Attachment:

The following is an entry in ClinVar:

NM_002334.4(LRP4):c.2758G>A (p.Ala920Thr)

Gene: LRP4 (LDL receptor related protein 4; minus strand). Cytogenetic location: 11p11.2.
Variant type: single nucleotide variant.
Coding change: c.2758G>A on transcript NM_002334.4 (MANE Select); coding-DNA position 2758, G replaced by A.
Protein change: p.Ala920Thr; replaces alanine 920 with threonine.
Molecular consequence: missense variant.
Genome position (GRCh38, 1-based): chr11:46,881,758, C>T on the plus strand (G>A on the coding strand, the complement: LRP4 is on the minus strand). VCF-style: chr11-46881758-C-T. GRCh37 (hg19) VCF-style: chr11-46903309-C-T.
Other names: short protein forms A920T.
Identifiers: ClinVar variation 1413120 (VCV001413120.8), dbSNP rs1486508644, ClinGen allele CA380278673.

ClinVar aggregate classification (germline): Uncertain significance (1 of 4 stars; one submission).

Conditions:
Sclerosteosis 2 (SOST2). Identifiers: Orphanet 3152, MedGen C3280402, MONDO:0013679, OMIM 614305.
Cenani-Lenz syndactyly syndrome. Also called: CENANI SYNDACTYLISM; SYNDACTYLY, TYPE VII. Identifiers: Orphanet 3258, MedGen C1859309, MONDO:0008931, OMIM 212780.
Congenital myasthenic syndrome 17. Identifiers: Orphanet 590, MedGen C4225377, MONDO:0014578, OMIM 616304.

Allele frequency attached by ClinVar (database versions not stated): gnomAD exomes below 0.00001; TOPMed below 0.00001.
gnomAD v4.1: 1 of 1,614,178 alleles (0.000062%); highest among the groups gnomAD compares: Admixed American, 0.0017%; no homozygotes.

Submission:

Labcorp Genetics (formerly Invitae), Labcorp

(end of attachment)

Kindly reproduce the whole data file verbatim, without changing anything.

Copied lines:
The following is an entry in ClinVar:

NM_002334.4(LRP4):c.2758G>A (p.Ala920Thr)

Gene: LRP4 (LDL receptor related protein 4; minus strand). Cytogenetic location: 11p11.2.
Variant type: single nucleotide variant.
Coding change: c.2758G>A on transcript NM_002334.4 (MANE Select); coding-DNA position 2758, G replaced by A.
Protein change: p.Ala920Thr; replaces alanine 920 with threonine.
Molecular consequence: missense variant.
Genome position (GRCh38, 1-based): chr11:46,881,758, C>T on the plus strand (G>A on the coding strand, the complement: LRP4 is on the minus strand). VCF-style: chr11-46881758-C-T. GRCh37 (hg19) VCF-style: chr11-46903309-C-T.
Other names: short protein forms A920T.
Identifiers: ClinVar variation 1413120 (VCV001413120.8), dbSNP rs1486508644, ClinGen allele CA380278673.

ClinVar aggregate classification (germline): Uncertain significance (1 of 4 stars; one submission).

Conditions:
Sclerosteosis 2 (SOST2). Identifiers: Orphanet 3152, MedGen C3280402, MONDO:0013679, OMIM 614305.
Cenani-Lenz syndactyly syndrome. Also called: CENANI SYNDACTYLISM; SYNDACTYLY, TYPE VII. Identifiers: Orphanet 3258, MedGen C1859309, MONDO:0008931, OMIM 212780.
Congenital myasthenic syndrome 17. Identifiers: Orphanet 590, MedGen C4225377, MONDO:0014578, OMIM 616304.

Allele frequency attached by ClinVar (database versions not stated): gnomAD exomes below 0.00001; TOPMed below 0.00001.
gnomAD v4.1: 1 of 1,614,178 alleles (0.000062%); highest among the groups gnomAD compares: Admixed American, 0.0017%; no homozygotes.

Submission:

Labcorp Genetics (formerly Invitae), Labcorp